A 13-story hotel that has served as a cornerstone of Los Angeles’ fight against homelessness, a facility that had been set to cease operations in less than three weeks, will be kept open for an additional year, city officials said Friday.
The L.A. Grand Hotel, which served as temporary housing for a portion of the city’s homeless population since the outbreak of COVID-19, will continue operating until at least Jan. 31, 2024, said Mercedes Marquez, the mayor’s chief of housing and homelessness solutions.
The hotel, which had provided the city with about 480 rooms, is expected to give Bass a critical tool as she ramps up the activities of Inside Safe, her initiative to dismantle homeless encampments and bring unhoused people indoors.
In 2021, more than 100 people were moved there from a massive encampment at Echo Park Lake, according to figures provided at the time by the mayor’s office. Homeless people also have been relocated to the hotel from encampments in downtown, Little Tokyo, Koreatown and other parts of the city.
“The Grand is there. It works. And we want to have it available now,” Marquez said.
Bass and her team made the announcement during a reception celebrating the effort by the mayor, Councilmember Traci Park and St. Joseph Center to move scores of people from a sprawling encampment in Venice into shelter over the last two weeks.
In Venice, the mayor’s Inside Safe initiative initially focused on people living on Sunset, Hampton, 3rd and Rose avenues. But in recent days, it also provided shelter to residents of a longstanding encampment on Flower Avenue, a residential street nearly a mile away.
Bass told the crowd of residents and businesspeople that the operation would allow them to “reclaim” their local streets. She urged them to contact St. Joseph, which provided homeless outreach and other services during the Venice operation, when they see new tents in the area, to ensure those new arrivals also receive offers of housing and services.
“This is not a flash in the pan. This is not a stunt. This is serious business here,” she said.
Those who attended the reception at the Rose Venice, a restaurant in the area where the encampment operation took place, cheered the effort.
“It feels like the city’s listening, and they’re trying,” said Matthew Royce, an architect who works a couple of blocks away. “That’s all we’re asking for — some compassion and some plan to solve the problem.”
By Friday morning, the initiative had moved 96 people in Venice into motel rooms or other forms of shelter. At that point, about half a dozen tents remained on nearby sidewalks.
Inside one of them was Nicole Ginsberg, who was packing up her belongings to move into a nearby Bridge Home shelter. Ginsberg, who grew up on the Westside, wasn’t sure why she was among the last to receive an offer of temporary housing.
“If you get picked for a soccer team, I’m always the one where they’re like, ‘Well, we’ll take her at the end,’ ” she said, laughing.
Bass was accompanied at Friday’s reception by Susan Rice, former U.S. ambassador to the United Nations, who is now director of the Domestic Policy Council for the Biden White House. Bass and Rice spent the day visiting skid row and other parts of the city with significant homeless populations, talking to outreach workers and unhoused residents.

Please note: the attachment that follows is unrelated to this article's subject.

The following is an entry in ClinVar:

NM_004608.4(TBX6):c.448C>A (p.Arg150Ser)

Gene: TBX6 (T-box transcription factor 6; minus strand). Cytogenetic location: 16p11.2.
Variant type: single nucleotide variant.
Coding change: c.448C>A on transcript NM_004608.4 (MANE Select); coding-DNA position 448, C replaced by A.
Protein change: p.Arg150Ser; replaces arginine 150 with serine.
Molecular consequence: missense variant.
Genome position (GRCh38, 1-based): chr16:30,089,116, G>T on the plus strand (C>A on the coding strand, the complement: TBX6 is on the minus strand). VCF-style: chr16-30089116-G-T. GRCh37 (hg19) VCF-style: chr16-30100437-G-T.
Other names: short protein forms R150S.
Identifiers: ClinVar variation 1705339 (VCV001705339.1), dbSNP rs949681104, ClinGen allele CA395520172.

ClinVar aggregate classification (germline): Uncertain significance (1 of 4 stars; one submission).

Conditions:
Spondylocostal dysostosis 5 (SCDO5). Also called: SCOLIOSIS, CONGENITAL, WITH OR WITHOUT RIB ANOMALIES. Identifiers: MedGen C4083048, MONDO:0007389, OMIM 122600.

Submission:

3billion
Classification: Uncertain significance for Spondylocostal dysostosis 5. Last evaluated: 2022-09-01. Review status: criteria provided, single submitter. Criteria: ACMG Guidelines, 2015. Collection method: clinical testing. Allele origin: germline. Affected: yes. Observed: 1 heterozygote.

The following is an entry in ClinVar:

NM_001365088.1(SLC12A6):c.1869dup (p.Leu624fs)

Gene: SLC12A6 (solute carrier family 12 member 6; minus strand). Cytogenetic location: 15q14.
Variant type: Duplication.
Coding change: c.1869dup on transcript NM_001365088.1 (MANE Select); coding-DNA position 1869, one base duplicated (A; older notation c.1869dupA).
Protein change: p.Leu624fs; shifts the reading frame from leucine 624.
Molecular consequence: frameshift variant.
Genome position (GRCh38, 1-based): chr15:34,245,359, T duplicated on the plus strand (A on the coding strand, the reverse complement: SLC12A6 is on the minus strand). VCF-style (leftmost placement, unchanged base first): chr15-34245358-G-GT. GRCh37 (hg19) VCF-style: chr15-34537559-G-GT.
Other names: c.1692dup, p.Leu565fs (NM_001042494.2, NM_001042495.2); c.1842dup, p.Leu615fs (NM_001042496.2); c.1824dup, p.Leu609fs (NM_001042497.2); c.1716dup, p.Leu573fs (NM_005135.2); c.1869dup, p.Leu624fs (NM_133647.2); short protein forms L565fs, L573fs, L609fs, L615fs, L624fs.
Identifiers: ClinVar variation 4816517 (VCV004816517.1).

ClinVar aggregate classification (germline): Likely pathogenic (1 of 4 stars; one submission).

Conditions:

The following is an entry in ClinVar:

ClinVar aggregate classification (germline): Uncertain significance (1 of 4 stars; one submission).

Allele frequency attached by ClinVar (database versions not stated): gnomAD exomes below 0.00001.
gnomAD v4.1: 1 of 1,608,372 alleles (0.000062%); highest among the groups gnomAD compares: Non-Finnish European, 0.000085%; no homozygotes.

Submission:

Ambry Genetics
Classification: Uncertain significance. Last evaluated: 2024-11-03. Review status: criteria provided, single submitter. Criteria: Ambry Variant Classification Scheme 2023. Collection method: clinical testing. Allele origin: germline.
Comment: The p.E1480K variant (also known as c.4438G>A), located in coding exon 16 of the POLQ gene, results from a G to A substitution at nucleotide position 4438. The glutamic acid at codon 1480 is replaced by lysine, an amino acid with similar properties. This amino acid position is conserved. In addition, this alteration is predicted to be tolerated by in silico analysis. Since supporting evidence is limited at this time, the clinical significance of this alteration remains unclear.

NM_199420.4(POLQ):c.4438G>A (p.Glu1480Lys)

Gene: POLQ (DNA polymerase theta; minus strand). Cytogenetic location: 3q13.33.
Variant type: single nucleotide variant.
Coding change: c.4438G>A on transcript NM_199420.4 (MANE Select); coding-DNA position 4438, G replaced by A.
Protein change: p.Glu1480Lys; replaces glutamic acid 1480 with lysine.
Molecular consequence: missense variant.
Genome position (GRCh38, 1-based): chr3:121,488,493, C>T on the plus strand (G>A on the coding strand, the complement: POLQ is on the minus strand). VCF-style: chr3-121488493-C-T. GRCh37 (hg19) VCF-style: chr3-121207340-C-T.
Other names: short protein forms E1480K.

The mayor launched the Inside Safe initiative last month, moving 31 people off the streets in Hollywood. Since then, she has begun talks with Council President Paul Krekorian about potential locations in the San Fernando Valley.
Krekorian introduced a motion on Tuesday to move $50 million into the Inside Safe program, tapping unspent COVID relief money and other funds.
The L.A. Grand is one of several hotels that participated in Project Roomkey, a program launched during the pandemic as a way to shelter the city’s most vulnerable homeless residents. The federal government originally offered to cover 100% of the costs of Project Roomkey, but reimbursement has been slow so far.
As of late November, Los Angeles officials had submitted requests for nearly $193 million in federal reimbursements for Project Roomkey, receiving $13.5 million, according to figures provided by the city.
Last year, homelessness activists and Project Roomkey participants demanded that the city acquire the L.A. Grand. Instead, city officials began decommissioning the hotel, partly out of concern that federal funds would eventually dry up.
Last week, 116 of the rooms at the L.A. Grand were occupied by formerly unhoused people.
When it was at full capacity, the hotel and associated expenses — food, medical care, security and other services — cost the city about $3.7 million per month. City officials have been working to negotiate a less expensive arrangement for the coming year.
Marquez, Bass’ homelessness advisor, said her office is in the process of identifying funding for continued operation of the hotel. The facility will keep providing meals and social services, she said, while beefing up programs aimed at moving people into permanent housing.
“We already have a program there. We already have a relationship. We are trying to fast-track so that we can get people housed right away,” she said.